(Table S2) Age determination of ODP Sites 202-1234 and 202-1235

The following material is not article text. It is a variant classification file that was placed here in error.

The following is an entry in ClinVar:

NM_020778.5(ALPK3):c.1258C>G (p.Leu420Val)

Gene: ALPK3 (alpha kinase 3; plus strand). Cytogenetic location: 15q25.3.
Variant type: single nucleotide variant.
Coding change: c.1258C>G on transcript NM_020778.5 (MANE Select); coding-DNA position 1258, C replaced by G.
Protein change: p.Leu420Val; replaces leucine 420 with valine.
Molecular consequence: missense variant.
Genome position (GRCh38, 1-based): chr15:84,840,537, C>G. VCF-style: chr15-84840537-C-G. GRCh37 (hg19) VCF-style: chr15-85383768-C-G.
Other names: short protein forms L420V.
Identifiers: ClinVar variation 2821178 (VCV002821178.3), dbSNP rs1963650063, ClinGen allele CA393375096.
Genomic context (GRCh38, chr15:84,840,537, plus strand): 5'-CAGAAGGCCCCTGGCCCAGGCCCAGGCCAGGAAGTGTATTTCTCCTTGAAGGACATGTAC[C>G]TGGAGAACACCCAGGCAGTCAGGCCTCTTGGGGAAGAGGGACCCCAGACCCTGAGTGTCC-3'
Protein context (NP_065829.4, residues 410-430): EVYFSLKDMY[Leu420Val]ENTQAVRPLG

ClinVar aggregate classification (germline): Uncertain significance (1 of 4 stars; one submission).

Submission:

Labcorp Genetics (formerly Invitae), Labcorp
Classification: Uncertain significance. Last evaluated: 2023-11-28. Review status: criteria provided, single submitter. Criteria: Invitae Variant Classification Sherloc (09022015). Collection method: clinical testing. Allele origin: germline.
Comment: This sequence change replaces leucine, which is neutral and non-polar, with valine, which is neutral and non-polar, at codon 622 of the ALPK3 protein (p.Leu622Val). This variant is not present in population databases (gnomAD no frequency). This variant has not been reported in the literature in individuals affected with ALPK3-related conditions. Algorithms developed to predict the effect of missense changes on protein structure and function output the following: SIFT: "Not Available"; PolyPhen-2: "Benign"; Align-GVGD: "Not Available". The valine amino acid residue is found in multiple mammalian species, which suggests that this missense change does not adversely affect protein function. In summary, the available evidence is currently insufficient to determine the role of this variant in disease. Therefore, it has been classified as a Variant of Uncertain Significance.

Antarctic Intermediate Water is, at present, a water mass that brings oxygen to intermediate depths throughout the Southern Hemisphere oceans. Models have suggested that intermediate waters had higher concentrations of oxygen during the last glacial period (Meissner et al., 2005, doi:10.1029/2004PA001083; Liu et al., 2002, doi:10.1029/2001GL013938), consistent with globally reduced denitrification (Galbraith et al., doi:10.1029/2003PA001000) and increased production of Antarctic Intermediate Water (Lynch-Stieglitz and Fairbanks, 1994, doi:10.1029/93PA02446). However, some palaeoceanographic reconstructions (Bostock et al., 2004, doi:10.1029/2004PA001047; Pahnke and Zahn, 2005, doi:10.1126/science.1102163) have indicated that production decreased in the southeast Pacific Ocean at this time. Here we analyse the concentrations of Re and Mn, the sedimentary concentrations of which are controlled by the amount of dissolved oxygen at the sea floor, from three sediment cores located along the Chilean margin for the past 30,000 years. Our results from the cores, which bracket the present-day water-column extent of Antarctic Intermediate Water, show that the depth range of well-oxygenated Antarctic Intermediate Water increased off Chile during the Last Glacial Maximum. Dissolved oxygen content began to decrease approximately 17,000 years ago, coincident with rapid Antarctic warming and a poleward shift of the southern westerly winds (Anderson et al., 2009, doi:10.1126/science.1167441). Our estimates of productivity from accumulation rates of organic carbon and opal do not co-vary with the seafloor oxygen variations, ruling out local control of seafloor oxygenation. We conclude that the data are best explained by a combination of increased oxygenation and increased flux of Antarctic Intermediate Water during the Last Glacial Maximum.